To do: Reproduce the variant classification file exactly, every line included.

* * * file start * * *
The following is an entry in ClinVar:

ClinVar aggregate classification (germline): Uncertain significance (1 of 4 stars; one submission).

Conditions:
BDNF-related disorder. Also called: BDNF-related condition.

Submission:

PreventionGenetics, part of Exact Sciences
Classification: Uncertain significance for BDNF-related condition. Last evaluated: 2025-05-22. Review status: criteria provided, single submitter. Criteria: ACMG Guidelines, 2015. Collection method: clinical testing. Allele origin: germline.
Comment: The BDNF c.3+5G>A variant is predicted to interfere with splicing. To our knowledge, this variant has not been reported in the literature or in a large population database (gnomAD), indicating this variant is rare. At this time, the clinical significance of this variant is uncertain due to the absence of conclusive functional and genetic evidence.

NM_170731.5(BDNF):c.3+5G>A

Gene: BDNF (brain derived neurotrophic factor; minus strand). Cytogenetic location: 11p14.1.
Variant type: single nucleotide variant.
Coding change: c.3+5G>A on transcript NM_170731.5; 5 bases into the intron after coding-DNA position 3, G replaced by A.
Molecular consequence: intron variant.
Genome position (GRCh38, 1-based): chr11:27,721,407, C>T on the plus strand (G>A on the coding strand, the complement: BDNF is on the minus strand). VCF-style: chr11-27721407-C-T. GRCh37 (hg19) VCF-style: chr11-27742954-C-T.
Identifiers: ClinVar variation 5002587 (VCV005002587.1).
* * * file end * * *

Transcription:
The following is an entry in ClinVar:

ClinVar aggregate classification (germline): Uncertain significance (1 of 4 stars; one submission).

Conditions:
BDNF-related disorder. Also called: BDNF-related condition.

Submission:

PreventionGenetics, part of Exact Sciences
Classification: Uncertain significance for BDNF-related condition. Last evaluated: 2025-05-22. Review status: criteria provided, single submitter. Criteria: ACMG Guidelines, 2015. Collection method: clinical testing. Allele origin: germline.
Comment: The BDNF c.3+5G>A variant is predicted to interfere with splicing. To our knowledge, this variant has not been reported in the literature or in a large population database (gnomAD), indicating this variant is rare. At this time, the clinical significance of this variant is uncertain due to the absence of conclusive functional and genetic evidence.

NM_170731.5(BDNF):c.3+5G>A

Gene: BDNF (brain derived neurotrophic factor; minus strand). Cytogenetic location: 11p14.1.
Variant type: single nucleotide variant.
Coding change: c.3+5G>A on transcript NM_170731.5; 5 bases into the intron after coding-DNA position 3, G replaced by A.
Molecular consequence: intron variant.
Genome position (GRCh38, 1-based): chr11:27,721,407, C>T on the plus strand (G>A on the coding strand, the complement: BDNF is on the minus strand). VCF-style: chr11-27721407-C-T. GRCh37 (hg19) VCF-style: chr11-27742954-C-T.
Identifiers: ClinVar variation 5002587 (VCV005002587.1).